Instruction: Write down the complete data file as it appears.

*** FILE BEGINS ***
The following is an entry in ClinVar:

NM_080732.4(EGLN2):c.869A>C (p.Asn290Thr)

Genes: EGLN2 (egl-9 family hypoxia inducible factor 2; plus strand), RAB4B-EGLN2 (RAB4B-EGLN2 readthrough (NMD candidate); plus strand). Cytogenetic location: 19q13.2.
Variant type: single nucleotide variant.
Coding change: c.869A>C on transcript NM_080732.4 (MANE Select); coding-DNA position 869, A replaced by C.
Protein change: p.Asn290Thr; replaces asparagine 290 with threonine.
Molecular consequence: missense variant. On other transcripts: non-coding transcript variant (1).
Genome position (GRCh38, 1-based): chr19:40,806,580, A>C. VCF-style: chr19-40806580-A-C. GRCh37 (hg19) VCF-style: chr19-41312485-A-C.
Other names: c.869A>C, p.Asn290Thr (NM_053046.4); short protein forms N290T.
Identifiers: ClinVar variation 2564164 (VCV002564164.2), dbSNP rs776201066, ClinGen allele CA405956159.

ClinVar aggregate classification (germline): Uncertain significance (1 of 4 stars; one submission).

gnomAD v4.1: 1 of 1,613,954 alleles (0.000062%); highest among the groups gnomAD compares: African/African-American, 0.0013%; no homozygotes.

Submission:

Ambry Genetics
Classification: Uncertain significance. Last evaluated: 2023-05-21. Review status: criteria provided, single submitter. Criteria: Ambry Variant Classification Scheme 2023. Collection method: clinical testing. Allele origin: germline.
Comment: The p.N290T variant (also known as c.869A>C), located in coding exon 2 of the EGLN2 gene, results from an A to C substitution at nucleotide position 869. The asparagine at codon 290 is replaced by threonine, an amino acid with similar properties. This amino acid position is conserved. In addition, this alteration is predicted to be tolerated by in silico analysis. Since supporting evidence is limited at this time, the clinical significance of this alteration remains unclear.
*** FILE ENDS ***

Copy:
The following is an entry in ClinVar:

NM_080732.4(EGLN2):c.869A>C (p.Asn290Thr)

Genes: EGLN2 (egl-9 family hypoxia inducible factor 2; plus strand), RAB4B-EGLN2 (RAB4B-EGLN2 readthrough (NMD candidate); plus strand). Cytogenetic location: 19q13.2.
Variant type: single nucleotide variant.
Coding change: c.869A>C on transcript NM_080732.4 (MANE Select); coding-DNA position 869, A replaced by C.
Protein change: p.Asn290Thr; replaces asparagine 290 with threonine.
Molecular consequence: missense variant. On other transcripts: non-coding transcript variant (1).
Genome position (GRCh38, 1-based): chr19:40,806,580, A>C. VCF-style: chr19-40806580-A-C. GRCh37 (hg19) VCF-style: chr19-41312485-A-C.
Other names: c.869A>C, p.Asn290Thr (NM_053046.4); short protein forms N290T.
Identifiers: ClinVar variation 2564164 (VCV002564164.2), dbSNP rs776201066, ClinGen allele CA405956159.

ClinVar aggregate classification (germline): Uncertain significance (1 of 4 stars; one submission).

gnomAD v4.1: 1 of 1,613,954 alleles (0.000062%); highest among the groups gnomAD compares: African/African-American, 0.0013%; no homozygotes.

Submission:

Ambry Genetics
Classification: Uncertain significance. Last evaluated: 2023-05-21. Review status: criteria provided, single submitter. Criteria: Ambry Variant Classification Scheme 2023. Collection method: clinical testing. Allele origin: germline.
Comment: The p.N290T variant (also known as c.869A>C), located in coding exon 2 of the EGLN2 gene, results from an A to C substitution at nucleotide position 869. The asparagine at codon 290 is replaced by threonine, an amino acid with similar properties. This amino acid position is conserved. In addition, this alteration is predicted to be tolerated by in silico analysis. Since supporting evidence is limited at this time, the clinical significance of this alteration remains unclear.